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Jan 23rd, 2013
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Texas ShareLunker Program #14280103 02/10/22 01:55 AM
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I'm posting this on a new thread so hopefully we can keep the conversation civil.

I had a lengthy discussion with a key individual at the ShareLunker Program today. Everything I'm posting here is paraphrased in my own words and not an exact quote. Here's what I learned:

The average ShareLunker produces approximately 50,000 fry in the program. Some fish don't spawn at all. Some fish lay 20,000 eggs, some lay 100,000. Some lay 30,000 twice. Average it out and let's call it 50,000.

In the wild the average survival rate of an egg to a 2.5 inch fingerling is less than 5%. The average survival rate from egg to adulthood is something like .0002%. So if a ShareLunker sized fish lays 50,000 eggs in the wild she'll on average produce 2,500 fingerlings, of which 10 will make it adulthood. *Note ShareLunker sized bass produce far more eggs than an average sized bass. An "average" bass produces something closer to 10,000 eggs.

At Athens, those same fish also produce 50,000 eggs, and virtually 100% of them make it to fingerling size of 2.5 inches. Most of the bass are stocked in our lakes at this size. All of the fish are fed live food. They start with zooplankton and move up to feeder fish as they get bigger. Some subset of the bass are grown to advanced fingerlings of 6 inches. So at this point, just on raw numbers, a ShareLunker bred fish is going to produce, (on average) 200 fish that will make it to adulthood. (2.5" wild and program fish have the same survivability once in a lake) So on straight math the ShareLunker program is at least 20 times more productive in terms of producing adult fish than wild reproduction.

Here's where the math really gets skewed though. The average lake in Texas has a bass population that is less than 20% pure Florida strain. So there is an 80% chance that a released 13lb bass is going to breed with bass of northern or hybrid genetics. This drives the odds of trophy offspring (13lbs + down to almost zero.)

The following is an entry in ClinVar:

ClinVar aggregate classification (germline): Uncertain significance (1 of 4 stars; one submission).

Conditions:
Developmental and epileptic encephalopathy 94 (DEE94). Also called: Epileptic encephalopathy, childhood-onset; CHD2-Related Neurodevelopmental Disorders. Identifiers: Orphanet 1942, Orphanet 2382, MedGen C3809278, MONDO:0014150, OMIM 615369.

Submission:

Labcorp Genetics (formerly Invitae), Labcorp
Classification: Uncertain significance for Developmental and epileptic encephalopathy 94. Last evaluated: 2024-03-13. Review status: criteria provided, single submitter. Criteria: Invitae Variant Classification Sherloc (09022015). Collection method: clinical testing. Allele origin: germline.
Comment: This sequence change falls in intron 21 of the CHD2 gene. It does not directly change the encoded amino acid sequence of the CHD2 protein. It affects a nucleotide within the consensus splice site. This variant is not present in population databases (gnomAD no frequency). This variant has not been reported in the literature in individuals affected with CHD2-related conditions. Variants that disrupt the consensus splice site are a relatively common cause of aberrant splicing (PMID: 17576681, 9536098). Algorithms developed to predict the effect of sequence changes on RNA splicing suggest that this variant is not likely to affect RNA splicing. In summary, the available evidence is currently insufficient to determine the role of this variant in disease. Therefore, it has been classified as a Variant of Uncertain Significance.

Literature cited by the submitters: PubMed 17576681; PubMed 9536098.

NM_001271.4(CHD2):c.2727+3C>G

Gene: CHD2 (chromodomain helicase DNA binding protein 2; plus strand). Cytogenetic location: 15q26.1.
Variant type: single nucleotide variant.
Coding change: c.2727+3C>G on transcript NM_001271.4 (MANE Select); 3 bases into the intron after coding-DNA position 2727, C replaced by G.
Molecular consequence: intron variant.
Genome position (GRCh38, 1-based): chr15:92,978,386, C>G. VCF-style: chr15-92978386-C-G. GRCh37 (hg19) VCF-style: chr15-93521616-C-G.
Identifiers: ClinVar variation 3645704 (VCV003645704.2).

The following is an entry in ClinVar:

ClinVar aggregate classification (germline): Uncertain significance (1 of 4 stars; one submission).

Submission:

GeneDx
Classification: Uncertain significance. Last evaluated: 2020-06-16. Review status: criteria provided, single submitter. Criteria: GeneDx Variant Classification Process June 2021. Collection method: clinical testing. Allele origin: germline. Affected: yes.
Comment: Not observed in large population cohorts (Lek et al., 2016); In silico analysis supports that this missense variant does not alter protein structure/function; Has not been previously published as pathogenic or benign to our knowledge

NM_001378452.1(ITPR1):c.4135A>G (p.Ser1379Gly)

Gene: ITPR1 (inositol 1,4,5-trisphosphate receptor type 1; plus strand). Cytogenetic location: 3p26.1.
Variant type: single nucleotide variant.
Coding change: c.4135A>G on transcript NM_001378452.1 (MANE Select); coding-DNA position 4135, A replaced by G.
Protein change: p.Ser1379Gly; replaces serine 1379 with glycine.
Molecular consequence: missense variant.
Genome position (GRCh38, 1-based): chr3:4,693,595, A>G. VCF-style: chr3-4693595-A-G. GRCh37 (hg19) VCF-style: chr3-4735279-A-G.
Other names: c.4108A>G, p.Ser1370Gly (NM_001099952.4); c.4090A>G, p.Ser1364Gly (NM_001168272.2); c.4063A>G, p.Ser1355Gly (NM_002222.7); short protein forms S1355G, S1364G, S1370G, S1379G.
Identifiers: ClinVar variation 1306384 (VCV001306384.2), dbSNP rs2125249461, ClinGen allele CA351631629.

Obviously all the fish bred in Athens are 100% Florida's.

So if you are keeping up with the math here, the average 13lb+ bass breeding in the wild is likely to produce on average 2 (10 X .2) adult fish with trophy class potential. Compare this to the program bred fish which produce on average 200 adult fish with trophy class potential and you now have a 100 fold increase in trophy production.[/b]

Other interesting facts:

It takes a bass roughly 1.5 months to go from egg to 2.5 inch fingerling. They can get to 6 inches in less than 6 months.

Athens can hold up to 23 ShareLunkers at one time.

The average stay for a ShareLunker is only a couple of months. Most fish are released back into their home lake as soon as they spawn which is often in March or April.

Survivability of a 2.5" bred or wild hatched fingerlings is roughly the same in the wild.

Survivability of a 6" advanced fingerlings in the wild is "excellent."

Right now there are 5 fish in the program plus two long term residents.

Roughly 20% of the ShareLunkers caught in the last 5 years we descendants of previous ShareLunkers.

Some lakes in Texas have a higher percentage of Florida strain bass (Lake Fork for instance) because of statewide stocking programs including the ShareLunker program.